Re: [HTML Imports]: Sync, async, -ish?

On Tue, Dec 3, 2013 at 2:22 PM, Bryan McQuade <> wrote:

> Second question: should *rendering* of page content block on the load of
> <link rel=import>
> Steve Souders wrote another nice post about this topic:
> I recommend reading (read the comments too).
> We should start by looking to how the web platform behaves today. All
> browsers I am aware of block rendering on the load of pending stylesheets.
> Note that blocking rendering (blocking of render tree construction and
> painting content to the screen) is different from blocking parsing.
> Browsers do not block HTML parsing (DOM construction) on stylesheets. Nor
> should they block DOM construction on loading of <link rel=import>s.
Correct. Imports are even better than the main document though.
document.write doesn't work, and we allow the parser to "run ahead" and not
block on <script> inside an import. That means putting <script
src="slow-resource.js"></script> in your import will not slow down the
parser as it processes the import tree. It'll continue building the
documents of imports while the resource loads.

> The reason to block rendering while a custom element's load is pending is
> to prevent a flash of unstyled content/reflow of content on the page. At a
> high level:

We are not blocking rendering on custom elements. We're waiting for a
critical resource to load because it may contain <style> or <script>.

> 1. if there are no custom elements in the DOM, [...]
> 2. if there are custom elements in the DOM [...]

We should not be focusing on custom elements here. Imports and custom
elements are separate but related features and neither depends on the
other. Lots of things could be inside the import. Custom elements don't
block anything.

> However, if the positioning of the custom element changes as a result of
> its being upgraded, i.e. its x/y/width/height changes, [...]

> So how do we strike a balance between fast rendering and avoiding
> reflow/content moving around on the screen? In the case of custom elements
> there are a few things that browsers can do:
>  1. if there are no custom elements in the DOM, then even if a load of a
> custom element import is pending, then there is no reason to block
> rendering of the rest of the page, since the custom element's load can't
> impact the styling of content in the DOM.

This is not correct. Imports are not just for custom elements, they're a
generic system for importing "stuff". You can put a <style> in the import
and it will apply to the main page.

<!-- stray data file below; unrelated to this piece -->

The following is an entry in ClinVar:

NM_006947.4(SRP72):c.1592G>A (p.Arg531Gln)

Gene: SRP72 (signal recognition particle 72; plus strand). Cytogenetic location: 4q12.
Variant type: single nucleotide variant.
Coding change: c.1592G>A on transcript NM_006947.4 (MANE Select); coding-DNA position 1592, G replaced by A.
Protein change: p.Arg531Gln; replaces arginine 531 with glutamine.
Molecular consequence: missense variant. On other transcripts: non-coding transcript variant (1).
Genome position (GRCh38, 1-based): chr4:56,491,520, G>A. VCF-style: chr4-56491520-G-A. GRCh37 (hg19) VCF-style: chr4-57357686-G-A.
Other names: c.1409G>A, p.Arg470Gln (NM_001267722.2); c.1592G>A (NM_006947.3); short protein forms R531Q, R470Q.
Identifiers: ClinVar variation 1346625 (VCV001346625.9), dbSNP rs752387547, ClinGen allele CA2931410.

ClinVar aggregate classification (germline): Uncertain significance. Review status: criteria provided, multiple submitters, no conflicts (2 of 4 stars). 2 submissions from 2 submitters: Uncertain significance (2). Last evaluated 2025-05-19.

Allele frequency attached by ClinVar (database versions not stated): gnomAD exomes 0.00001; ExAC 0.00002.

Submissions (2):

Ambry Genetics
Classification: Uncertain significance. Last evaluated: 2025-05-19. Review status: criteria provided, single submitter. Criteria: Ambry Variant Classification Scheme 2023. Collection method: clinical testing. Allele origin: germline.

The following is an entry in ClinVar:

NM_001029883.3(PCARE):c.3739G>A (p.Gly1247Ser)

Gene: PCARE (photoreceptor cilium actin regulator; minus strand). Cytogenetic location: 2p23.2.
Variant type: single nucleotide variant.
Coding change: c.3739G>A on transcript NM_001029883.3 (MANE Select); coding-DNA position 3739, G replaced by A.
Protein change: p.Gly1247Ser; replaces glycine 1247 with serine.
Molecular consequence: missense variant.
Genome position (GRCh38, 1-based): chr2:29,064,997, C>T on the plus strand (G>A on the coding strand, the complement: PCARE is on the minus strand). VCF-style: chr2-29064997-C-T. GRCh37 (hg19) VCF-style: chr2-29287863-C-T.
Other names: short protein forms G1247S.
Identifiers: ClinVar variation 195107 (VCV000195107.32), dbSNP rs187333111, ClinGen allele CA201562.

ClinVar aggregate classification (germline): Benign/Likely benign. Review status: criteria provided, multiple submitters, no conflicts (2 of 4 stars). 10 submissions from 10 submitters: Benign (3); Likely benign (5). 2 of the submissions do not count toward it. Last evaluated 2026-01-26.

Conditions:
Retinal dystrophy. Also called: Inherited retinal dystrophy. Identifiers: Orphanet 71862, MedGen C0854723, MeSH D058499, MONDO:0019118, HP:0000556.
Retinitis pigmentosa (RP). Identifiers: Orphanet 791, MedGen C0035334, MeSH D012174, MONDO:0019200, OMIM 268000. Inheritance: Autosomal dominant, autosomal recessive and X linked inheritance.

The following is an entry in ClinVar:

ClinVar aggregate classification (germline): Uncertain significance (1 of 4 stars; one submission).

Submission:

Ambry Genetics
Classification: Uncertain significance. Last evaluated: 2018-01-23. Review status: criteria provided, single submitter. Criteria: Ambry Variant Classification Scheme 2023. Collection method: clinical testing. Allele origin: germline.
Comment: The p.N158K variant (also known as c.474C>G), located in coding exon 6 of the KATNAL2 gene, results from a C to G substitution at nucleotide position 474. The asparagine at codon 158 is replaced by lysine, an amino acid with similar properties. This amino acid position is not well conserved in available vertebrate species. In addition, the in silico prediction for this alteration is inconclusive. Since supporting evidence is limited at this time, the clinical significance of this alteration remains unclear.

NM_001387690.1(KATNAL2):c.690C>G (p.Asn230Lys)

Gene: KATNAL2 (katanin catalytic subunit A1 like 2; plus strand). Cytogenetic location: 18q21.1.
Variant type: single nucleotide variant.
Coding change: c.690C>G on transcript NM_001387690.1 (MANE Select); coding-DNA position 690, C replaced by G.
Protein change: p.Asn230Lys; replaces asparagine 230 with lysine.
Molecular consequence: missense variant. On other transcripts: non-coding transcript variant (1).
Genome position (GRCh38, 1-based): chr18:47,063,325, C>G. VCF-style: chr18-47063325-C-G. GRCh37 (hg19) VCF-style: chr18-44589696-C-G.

> 2. if there are custom elements in the DOM and a custom element import's
> load is pending, *and* it can be determined by the rendering engine that
> the load/upgrade of that element will not cause its *position* to change
> (e.g. that element has a "style="width:x;height:y;" attribute, or a
> style="display:none", etc - we'll have to overlook !important styles for
> this...) then we should not block rendering of the rest of the page, since
> the content other than the custom element will not change position as a
> result of the custom element loading.

This is a heuristic that browsers could apply, yes. I don't believe there
is a spec for browsers waiting to paint on remote stylesheets though, in
fact they probably should paint if the sheet is taking forever to load.

> However, if there are custom elements in the DOM whose position isn't
> specified in an inline style, and a custom element import load is pending,
> then rendering (not parsing!) should block until that custom element has
> finished loading, to prevent a FOUC/reflow.

The parser does not block on rel="import" and document.write() is disabled
down there for this reason. There's no predictability for where it's going
to write since the parser could be anywhere when your import finally loads.

> If we take this approach, then developers have two ways to prevent the
> load of custom elements from blocking rendering:
> ...

> So, I propose that, similar to pending stylesheets, the load of custom
> elements should block rendering

We can't block anything on custom elements, but we certainly can on
imports. I think we should as well and then add an async attribute to allow
an author to declare the import as non-critical.

> . With custom elements, however, we can be a bit smarter than with
> stylesheets: rendering should block only in cases where the upgrade of a
> custom element in the DOM might cause a reflow, moving other page content
> on the screen.

There is no way to do this. A document might contain custom elements that
are not upgraded until hours later when the author decides to call
document.register. In general imports are separate from custom elements as
well, we block on them because they're effectively a set of packaged
<style> and <script> blocks which would have blocked painting had they been
inside the main document.

- E

Received on Wednesday, 4 December 2013 09:18:43 UTC